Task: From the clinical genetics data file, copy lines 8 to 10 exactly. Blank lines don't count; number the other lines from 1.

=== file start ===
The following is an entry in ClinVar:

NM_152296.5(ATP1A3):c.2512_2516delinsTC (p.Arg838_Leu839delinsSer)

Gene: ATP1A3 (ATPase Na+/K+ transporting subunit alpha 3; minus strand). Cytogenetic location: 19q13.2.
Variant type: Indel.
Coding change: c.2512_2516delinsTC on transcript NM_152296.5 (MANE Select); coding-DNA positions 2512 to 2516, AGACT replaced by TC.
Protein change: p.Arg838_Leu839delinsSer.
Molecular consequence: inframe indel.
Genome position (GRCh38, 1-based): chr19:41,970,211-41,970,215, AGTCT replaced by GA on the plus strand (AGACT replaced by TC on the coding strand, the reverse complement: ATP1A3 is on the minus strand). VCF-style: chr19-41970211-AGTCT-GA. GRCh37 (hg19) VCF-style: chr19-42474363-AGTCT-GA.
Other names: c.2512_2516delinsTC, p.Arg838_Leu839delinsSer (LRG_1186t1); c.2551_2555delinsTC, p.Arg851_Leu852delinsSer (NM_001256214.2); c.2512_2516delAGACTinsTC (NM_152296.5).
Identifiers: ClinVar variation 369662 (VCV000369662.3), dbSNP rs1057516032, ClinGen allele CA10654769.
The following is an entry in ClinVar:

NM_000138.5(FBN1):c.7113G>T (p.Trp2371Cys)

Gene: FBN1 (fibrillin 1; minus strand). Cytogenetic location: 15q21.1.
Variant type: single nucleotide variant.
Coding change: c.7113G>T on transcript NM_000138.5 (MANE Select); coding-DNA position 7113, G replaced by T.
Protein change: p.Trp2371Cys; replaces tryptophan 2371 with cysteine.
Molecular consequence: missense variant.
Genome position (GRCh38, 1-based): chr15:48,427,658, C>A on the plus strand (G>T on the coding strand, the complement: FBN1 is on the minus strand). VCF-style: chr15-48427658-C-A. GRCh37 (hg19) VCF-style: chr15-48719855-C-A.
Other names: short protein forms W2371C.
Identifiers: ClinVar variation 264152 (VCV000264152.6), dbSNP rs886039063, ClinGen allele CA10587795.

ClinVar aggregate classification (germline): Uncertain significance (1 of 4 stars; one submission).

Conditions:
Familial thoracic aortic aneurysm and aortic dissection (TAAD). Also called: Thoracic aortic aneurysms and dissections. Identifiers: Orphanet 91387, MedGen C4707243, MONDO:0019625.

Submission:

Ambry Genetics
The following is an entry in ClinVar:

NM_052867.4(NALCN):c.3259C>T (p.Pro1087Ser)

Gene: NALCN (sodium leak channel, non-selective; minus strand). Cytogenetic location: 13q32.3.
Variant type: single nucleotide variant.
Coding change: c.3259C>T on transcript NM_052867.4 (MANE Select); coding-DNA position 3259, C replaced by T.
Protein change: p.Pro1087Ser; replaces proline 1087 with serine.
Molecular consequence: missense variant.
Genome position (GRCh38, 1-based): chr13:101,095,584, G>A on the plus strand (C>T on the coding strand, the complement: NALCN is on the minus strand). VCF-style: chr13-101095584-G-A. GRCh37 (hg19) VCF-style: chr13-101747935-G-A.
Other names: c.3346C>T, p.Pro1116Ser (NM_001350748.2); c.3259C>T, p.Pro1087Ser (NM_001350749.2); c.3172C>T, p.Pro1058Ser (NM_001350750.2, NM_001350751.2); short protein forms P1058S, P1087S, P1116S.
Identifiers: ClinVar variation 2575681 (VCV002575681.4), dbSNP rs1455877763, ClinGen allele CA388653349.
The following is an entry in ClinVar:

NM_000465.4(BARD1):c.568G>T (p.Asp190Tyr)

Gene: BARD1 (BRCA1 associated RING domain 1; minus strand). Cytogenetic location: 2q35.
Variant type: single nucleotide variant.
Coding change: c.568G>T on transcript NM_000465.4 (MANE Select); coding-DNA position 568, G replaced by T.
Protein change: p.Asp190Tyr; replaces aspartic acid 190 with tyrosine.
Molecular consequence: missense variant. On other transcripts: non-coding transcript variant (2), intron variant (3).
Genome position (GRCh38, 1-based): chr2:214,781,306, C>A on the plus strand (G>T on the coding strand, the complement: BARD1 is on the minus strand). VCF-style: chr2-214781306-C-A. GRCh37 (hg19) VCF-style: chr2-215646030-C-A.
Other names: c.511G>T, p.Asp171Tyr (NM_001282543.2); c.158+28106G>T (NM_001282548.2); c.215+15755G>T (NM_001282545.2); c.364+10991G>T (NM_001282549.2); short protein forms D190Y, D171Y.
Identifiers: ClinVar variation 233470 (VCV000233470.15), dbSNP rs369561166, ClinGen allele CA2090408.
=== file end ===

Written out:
Genome position (GRCh38, 1-based): chr19:41,970,211-41,970,215, AGTCT replaced by GA on the plus strand (AGACT replaced by TC on the coding strand, the reverse complement: ATP1A3 is on the minus strand). VCF-style: chr19-41970211-AGTCT-GA. GRCh37 (hg19) VCF-style: chr19-42474363-AGTCT-GA.
Other names: c.2512_2516delinsTC, p.Arg838_Leu839delinsSer (LRG_1186t1); c.2551_2555delinsTC, p.Arg851_Leu852delinsSer (NM_001256214.2); c.2512_2516delAGACTinsTC (NM_152296.5).
Identifiers: ClinVar variation 369662 (VCV000369662.3), dbSNP rs1057516032, ClinGen allele CA10654769.